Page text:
Rembrandt in Print presents 50 of the finest works from the Ashmolean’s world-class collection of etchings and drypoints by Rembrandt van Rijn (1606-1669).
Widely hailed as the greatest painter of the Dutch Golden Age, Rembrandt was also one of the most innovative and experimental printmakers of the 17th century. Displayed together for the first time, these works demonstrate Rembrandt’s inventive techniques and unrivalled ability for storytelling.
While most other contemporary printmakers only made prints of historical, religious or mythological subjects, Rembrandt delighted in presenting everyday scenes. The exhibition includes a range of these images such as intimate family studies, including a sheet probably depicting his wife Saskia lying ill in bed (c.1639), a selection of confronting life-drawn nudes and carefully detailed characters observed on the streets of his native Leiden, including peasants, Ringball players and the repugnant Rat Catcher (1632).
Rembrandt was extraordinary in creating prints not as identical multiples for reproducing other works but instead as artistic expressions by using existing printmaking techniques in his own innovative way. His prints range from drawing-like sketches to more pictorial, heavily-hatched compositions. While apparently quite diverse at first sight, all Rembrandt’s printed works are characterised by his talent for storytelling and his keen observational skills. His subjects are steeped in drama, adding atmosphere to views of the Dutch countryside or imbuing Biblical scenes with lively characters.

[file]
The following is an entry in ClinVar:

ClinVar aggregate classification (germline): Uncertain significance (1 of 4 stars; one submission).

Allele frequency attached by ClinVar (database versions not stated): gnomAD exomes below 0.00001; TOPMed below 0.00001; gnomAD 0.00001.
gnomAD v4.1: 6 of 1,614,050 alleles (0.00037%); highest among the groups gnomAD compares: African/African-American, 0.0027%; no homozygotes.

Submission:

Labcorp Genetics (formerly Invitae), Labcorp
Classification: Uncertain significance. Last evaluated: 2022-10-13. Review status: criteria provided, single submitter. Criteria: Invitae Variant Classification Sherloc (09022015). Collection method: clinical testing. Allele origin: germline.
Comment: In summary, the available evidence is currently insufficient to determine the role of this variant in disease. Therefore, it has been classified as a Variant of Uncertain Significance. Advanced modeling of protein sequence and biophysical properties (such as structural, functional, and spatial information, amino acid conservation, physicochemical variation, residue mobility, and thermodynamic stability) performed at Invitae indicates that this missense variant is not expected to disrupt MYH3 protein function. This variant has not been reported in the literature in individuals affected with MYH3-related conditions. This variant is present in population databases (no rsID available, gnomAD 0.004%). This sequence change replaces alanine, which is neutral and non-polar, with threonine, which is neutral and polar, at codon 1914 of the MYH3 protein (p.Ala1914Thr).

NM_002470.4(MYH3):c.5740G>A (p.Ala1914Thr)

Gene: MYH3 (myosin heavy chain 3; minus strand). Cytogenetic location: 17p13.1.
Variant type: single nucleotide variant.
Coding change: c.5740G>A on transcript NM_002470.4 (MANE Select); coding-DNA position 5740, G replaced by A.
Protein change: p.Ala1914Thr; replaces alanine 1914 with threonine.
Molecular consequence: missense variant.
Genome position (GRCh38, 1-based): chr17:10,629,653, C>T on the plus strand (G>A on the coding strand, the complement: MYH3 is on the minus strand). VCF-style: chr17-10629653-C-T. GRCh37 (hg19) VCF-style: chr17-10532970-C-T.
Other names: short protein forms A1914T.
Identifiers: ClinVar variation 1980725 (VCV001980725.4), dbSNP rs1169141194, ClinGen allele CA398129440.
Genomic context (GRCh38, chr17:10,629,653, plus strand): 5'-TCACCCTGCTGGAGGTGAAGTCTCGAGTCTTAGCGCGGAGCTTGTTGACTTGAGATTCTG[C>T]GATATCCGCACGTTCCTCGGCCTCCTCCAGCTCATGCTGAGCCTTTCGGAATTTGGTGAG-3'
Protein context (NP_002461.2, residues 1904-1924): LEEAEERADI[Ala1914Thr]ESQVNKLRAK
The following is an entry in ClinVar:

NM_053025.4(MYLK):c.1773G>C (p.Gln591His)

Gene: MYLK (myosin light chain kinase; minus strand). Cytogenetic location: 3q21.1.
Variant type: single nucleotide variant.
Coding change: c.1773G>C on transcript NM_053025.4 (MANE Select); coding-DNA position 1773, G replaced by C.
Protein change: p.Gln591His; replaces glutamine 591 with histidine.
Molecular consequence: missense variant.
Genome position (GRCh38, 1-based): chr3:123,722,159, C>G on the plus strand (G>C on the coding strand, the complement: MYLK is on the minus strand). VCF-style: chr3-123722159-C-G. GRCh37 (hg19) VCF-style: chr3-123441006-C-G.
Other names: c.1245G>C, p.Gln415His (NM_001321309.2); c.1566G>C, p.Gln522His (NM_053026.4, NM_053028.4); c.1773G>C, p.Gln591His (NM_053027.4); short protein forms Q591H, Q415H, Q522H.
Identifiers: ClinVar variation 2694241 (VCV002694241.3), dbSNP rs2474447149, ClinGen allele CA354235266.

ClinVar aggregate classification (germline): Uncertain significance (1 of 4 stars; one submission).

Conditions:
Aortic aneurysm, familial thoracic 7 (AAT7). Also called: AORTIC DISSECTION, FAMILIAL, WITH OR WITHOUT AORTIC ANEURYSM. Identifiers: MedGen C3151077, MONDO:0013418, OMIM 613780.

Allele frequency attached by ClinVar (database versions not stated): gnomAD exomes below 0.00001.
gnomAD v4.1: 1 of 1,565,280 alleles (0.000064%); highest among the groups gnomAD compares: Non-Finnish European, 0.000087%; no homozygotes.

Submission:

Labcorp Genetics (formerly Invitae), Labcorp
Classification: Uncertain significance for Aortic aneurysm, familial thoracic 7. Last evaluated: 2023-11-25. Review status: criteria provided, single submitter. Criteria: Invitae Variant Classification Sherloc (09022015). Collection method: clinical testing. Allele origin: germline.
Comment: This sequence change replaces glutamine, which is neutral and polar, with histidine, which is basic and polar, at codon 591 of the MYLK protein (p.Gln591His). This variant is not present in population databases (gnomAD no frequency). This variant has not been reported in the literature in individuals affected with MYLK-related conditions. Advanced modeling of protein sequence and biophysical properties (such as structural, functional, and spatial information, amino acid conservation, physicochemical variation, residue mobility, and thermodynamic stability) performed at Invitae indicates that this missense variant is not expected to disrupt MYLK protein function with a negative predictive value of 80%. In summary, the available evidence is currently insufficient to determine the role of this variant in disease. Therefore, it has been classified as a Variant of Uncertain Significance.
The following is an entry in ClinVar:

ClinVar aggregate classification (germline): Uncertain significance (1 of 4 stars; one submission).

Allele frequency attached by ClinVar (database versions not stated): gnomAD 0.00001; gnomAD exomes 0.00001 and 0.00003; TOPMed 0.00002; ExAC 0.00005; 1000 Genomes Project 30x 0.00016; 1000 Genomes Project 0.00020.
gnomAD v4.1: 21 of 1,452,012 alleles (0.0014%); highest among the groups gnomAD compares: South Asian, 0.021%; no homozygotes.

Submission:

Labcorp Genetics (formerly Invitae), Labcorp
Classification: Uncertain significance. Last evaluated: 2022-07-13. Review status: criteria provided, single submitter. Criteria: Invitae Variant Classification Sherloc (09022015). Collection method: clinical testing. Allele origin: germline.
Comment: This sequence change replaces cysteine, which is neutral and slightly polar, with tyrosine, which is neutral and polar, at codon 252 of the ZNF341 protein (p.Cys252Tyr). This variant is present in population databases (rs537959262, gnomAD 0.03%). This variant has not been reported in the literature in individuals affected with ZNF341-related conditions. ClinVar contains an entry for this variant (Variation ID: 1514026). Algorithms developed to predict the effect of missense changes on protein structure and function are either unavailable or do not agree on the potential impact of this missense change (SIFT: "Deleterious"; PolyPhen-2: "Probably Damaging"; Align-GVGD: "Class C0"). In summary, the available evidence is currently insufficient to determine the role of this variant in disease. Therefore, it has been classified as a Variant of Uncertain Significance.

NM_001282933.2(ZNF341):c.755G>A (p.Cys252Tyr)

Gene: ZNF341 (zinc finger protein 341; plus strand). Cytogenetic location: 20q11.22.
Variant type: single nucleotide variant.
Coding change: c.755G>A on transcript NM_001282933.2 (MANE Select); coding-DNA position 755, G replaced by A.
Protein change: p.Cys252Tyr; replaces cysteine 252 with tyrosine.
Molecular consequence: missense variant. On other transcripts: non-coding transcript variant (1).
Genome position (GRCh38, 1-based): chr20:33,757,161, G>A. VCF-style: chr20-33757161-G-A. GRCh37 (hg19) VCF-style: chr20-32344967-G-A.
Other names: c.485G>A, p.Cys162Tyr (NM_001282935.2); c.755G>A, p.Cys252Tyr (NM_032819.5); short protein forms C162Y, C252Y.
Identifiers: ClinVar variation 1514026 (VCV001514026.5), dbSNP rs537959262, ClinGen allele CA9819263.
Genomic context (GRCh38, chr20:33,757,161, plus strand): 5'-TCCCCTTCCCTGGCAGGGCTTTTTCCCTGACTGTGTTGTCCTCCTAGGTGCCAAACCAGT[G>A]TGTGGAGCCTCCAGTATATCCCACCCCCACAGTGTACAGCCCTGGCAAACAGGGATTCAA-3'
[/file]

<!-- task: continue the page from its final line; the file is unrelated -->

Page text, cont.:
This exhibition has been organised by the Ashmolean Museum, University of Oxford.